Armed conflict in Burma -- offensives
|Title:|| ||Karen Human Rights Group (KHRG)
|Description/subject:|| ||The largest body of high-quality reports on the civil war in Burma, especially focussed on the civilian victims - currently over 600 reports dating from 1992.|
|Language:|| ||English, Karen, Burmese (ျမန္မာဘာသာ)|
|Source/publisher:|| ||Karen Human Rights Group (KHRG)|
|Format/size:|| ||html, pdf|
|Alternate URLs:|| ||http://www.khrg.org/reports/karenlanguage/index.php|
|Date of entry/update:|| ||03 June 2003|
|Title:|| ||Burma's Covered up War: Atrocities Against the Kachin People
|Date of publication:|| ||07 October 2011|
|Description/subject:|| ||Executive Summary: "At the same time as Thein Sein’s government is engaging in public relations maneuvers designed to make it appear that reform is taking place, its army is perpetrating atrocities against the Kachin people on a widespread and systematic basis. Seven months after the November 2010 elections and four months after the convening of parliament which, in the words of the ruling generals, “completed the country’s transition to a multiparty democracy,” the regime launched a new war in Kachin State and Northern Shan State. After a seventeen year ceasefire, the renewed conflict has brought rampant human rights abuses by the Burma Army including, rape, torture, the use of human minesweepers and the forced displacement of entire villages.
Human rights abuses in Burma are prevalent because of the culture of impunity put in place at the highest levels of government. The Burmese regime continuously fails to investigate human rights abuses committed by its military and instead categorically denies the possibility that abuses are taking place. Attempts to seek justice for the crimes committed against the Kachin people have resulted in responses ranging from “we do not take responsibility for any landmine injuries” to “the higher authorities will not listen to your complaint”.
These human rights violations have led villagers to flee approaching troops, creating tens of thousands of internally displaced persons. The Burmese regime has refused to allow aid groups working inside the country to provide relief to the majority of these displaced people and international groups have failed to provide sufficient cross-border aid, creating a growing humanitarian crisis.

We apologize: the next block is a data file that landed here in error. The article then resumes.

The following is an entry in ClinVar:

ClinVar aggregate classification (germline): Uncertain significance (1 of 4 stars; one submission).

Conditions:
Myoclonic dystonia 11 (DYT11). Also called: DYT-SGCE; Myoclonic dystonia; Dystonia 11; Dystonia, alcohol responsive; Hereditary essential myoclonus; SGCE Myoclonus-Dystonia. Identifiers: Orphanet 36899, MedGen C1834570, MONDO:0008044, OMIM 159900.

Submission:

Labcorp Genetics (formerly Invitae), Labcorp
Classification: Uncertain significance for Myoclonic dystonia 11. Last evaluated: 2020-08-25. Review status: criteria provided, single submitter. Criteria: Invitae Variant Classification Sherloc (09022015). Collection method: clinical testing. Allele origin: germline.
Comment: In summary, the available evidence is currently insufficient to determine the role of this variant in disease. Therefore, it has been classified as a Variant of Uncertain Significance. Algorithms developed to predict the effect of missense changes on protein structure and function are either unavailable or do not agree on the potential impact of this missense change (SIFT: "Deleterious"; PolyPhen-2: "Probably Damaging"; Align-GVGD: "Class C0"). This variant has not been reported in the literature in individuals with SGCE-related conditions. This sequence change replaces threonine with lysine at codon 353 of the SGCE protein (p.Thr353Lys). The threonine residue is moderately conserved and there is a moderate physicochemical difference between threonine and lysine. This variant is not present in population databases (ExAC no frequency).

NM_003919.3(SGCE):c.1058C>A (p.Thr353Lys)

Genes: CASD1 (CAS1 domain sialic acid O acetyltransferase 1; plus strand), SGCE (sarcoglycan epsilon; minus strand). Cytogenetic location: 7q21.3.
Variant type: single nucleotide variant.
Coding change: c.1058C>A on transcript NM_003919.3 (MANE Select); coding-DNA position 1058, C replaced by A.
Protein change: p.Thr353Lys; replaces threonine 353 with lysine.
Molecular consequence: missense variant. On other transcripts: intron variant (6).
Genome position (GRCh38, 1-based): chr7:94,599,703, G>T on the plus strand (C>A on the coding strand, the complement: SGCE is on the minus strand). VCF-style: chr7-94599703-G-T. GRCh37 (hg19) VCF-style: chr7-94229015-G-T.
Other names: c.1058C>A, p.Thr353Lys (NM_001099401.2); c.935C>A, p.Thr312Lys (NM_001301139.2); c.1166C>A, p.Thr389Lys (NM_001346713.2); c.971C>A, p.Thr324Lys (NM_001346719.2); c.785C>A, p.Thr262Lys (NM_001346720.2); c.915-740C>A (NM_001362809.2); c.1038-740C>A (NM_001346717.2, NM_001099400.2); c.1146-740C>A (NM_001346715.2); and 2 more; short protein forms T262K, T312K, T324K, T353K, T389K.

While the international community “waits and sees” whether the Burmese regime will implement genuine democratic reforms, the Kachin people are suffering. The time for waiting and seeing is over: now is the time for the world to act. We call on the international community to:
Demand that the Burmese regime put an end to the atrocities against the Kachin people.•
Provide urgently needed humanitarian assistance to internally displaced persons and refugees fleeing • the conflict to avert a humanitarian catastrophe.
Support the establishment by the United Nations of a Commission of Inquiry to investigate crimes • against humanity and war crimes in Burma|
|Source/publisher:|| ||Kachin Women’s Association Thailand (KWAT)|
|Format/size:|| ||pdf (862K)|
|Date of entry/update:|| ||24 November 2011|
|Title:|| ||THE NORTH WAR: A KACHIN CONFLICT COMPILATION REPORT
|Date of publication:|| ||August 2011|
|Description/subject:|| ||"This is a resource compilation report which is intended for journalists, aid workers and other researchers who may be interested in the in the June/July 2011 conflict between the Kachin Independence Organization (KIO) and Burma's military regime in Kachin State, Burma. News stories and documents related to the conflict are categorized and reproduced or linked here, with a list of background information sources. They are in chronological order within each category.